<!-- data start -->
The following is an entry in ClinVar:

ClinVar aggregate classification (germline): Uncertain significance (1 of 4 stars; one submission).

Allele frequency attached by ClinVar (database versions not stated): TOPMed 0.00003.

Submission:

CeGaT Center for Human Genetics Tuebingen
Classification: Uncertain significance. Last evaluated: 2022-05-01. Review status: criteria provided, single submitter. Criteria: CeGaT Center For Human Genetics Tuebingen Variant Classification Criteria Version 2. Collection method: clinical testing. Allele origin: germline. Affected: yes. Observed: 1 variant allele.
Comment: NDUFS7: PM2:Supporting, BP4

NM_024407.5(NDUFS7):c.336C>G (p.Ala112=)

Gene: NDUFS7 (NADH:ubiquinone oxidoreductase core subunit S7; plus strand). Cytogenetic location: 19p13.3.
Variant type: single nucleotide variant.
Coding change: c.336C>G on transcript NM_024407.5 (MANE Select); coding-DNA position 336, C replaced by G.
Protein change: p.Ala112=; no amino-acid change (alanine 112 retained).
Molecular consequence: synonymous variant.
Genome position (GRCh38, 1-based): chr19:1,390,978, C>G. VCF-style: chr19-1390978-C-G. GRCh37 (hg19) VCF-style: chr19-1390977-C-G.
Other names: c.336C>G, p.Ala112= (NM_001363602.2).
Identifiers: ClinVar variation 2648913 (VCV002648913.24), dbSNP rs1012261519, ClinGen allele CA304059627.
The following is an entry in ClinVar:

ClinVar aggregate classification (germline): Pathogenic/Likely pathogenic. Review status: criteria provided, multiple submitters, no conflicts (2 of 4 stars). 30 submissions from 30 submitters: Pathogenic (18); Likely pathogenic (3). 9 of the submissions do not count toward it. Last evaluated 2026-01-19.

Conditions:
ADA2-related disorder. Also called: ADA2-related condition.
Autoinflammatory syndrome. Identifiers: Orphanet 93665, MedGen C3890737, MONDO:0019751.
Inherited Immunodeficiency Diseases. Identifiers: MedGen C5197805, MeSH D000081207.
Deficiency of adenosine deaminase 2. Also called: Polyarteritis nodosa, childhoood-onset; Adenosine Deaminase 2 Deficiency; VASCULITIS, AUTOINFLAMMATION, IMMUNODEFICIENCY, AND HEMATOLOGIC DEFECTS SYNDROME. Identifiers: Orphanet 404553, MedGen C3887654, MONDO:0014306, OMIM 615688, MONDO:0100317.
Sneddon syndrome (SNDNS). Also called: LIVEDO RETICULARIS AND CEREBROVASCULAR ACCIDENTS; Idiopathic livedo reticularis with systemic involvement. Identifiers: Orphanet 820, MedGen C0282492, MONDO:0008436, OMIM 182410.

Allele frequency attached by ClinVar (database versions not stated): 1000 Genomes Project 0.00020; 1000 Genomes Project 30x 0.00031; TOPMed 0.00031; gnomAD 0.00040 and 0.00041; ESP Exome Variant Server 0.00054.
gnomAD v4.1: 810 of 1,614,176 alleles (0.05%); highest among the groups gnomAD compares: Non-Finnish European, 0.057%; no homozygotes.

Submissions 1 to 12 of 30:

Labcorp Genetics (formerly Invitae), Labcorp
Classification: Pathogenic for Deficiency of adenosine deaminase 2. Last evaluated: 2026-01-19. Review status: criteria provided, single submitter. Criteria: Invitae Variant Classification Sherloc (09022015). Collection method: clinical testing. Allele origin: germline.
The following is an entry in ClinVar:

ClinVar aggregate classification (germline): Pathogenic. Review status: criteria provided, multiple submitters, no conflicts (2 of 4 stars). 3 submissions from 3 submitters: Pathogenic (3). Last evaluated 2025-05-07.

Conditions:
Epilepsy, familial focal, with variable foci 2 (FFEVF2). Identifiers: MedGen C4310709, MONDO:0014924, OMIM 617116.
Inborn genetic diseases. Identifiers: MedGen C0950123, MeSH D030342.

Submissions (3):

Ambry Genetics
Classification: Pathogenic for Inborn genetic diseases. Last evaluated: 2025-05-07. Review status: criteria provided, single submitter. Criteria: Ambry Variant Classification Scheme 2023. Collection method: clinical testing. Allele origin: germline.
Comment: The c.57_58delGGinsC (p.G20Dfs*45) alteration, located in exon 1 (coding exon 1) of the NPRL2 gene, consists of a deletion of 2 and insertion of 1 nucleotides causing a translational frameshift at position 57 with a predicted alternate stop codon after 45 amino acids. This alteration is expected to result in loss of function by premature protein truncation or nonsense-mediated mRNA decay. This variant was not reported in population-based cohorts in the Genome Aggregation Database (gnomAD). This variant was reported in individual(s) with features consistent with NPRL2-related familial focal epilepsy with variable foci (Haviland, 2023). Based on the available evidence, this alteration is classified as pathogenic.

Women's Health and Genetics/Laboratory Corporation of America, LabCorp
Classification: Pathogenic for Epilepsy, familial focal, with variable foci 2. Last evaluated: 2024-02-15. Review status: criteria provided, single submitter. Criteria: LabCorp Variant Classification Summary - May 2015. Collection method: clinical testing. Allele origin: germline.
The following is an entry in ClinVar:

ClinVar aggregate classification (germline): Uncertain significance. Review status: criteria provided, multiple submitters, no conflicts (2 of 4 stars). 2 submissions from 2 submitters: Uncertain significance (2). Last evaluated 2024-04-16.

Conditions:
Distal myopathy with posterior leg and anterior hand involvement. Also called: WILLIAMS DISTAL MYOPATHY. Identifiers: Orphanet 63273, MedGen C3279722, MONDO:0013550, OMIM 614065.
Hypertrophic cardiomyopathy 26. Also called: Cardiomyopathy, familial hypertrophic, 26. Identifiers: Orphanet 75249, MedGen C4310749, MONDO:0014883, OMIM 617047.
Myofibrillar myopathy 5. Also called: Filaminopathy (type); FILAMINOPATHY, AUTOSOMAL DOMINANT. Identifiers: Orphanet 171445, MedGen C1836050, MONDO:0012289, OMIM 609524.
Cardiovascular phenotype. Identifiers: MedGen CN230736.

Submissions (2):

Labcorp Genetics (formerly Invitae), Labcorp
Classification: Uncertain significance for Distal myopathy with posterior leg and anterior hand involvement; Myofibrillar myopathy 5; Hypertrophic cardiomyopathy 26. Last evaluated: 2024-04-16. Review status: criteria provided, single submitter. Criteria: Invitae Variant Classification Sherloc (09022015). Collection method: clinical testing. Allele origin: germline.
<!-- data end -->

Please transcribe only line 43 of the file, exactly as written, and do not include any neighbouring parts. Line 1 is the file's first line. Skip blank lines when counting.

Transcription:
Conditions: